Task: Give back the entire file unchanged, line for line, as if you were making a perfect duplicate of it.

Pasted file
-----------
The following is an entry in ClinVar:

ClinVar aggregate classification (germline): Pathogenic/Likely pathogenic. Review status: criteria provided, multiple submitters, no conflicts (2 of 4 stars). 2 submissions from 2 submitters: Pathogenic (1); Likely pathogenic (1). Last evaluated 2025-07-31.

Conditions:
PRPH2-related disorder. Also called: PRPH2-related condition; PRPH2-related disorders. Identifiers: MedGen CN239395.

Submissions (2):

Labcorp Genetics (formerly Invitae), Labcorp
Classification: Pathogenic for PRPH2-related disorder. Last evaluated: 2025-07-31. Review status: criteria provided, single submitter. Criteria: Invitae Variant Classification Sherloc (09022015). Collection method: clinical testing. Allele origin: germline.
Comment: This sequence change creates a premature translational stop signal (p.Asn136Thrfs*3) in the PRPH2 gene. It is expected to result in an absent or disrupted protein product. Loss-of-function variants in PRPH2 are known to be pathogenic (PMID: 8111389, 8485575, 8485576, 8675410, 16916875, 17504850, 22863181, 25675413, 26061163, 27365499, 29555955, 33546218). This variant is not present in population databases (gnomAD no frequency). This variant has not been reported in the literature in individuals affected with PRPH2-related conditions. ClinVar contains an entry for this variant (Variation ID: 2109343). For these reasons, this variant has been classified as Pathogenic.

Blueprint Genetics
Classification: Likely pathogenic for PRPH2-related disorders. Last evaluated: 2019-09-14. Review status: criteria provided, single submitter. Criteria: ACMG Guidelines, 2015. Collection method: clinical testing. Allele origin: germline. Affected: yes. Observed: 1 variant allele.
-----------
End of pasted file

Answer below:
The following is an entry in ClinVar:

ClinVar aggregate classification (germline): Pathogenic/Likely pathogenic. Review status: criteria provided, multiple submitters, no conflicts (2 of 4 stars). 2 submissions from 2 submitters: Pathogenic (1); Likely pathogenic (1). Last evaluated 2025-07-31.

Conditions:
PRPH2-related disorder. Also called: PRPH2-related condition; PRPH2-related disorders. Identifiers: MedGen CN239395.

Submissions (2):

Labcorp Genetics (formerly Invitae), Labcorp
Classification: Pathogenic for PRPH2-related disorder. Last evaluated: 2025-07-31. Review status: criteria provided, single submitter. Criteria: Invitae Variant Classification Sherloc (09022015). Collection method: clinical testing. Allele origin: germline.
Comment: This sequence change creates a premature translational stop signal (p.Asn136Thrfs*3) in the PRPH2 gene. It is expected to result in an absent or disrupted protein product. Loss-of-function variants in PRPH2 are known to be pathogenic (PMID: 8111389, 8485575, 8485576, 8675410, 16916875, 17504850, 22863181, 25675413, 26061163, 27365499, 29555955, 33546218). This variant is not present in population databases (gnomAD no frequency). This variant has not been reported in the literature in individuals affected with PRPH2-related conditions. ClinVar contains an entry for this variant (Variation ID: 2109343). For these reasons, this variant has been classified as Pathogenic.

Blueprint Genetics
Classification: Likely pathogenic for PRPH2-related disorders. Last evaluated: 2019-09-14. Review status: criteria provided, single submitter. Criteria: ACMG Guidelines, 2015. Collection method: clinical testing. Allele origin: germline. Affected: yes. Observed: 1 variant allele.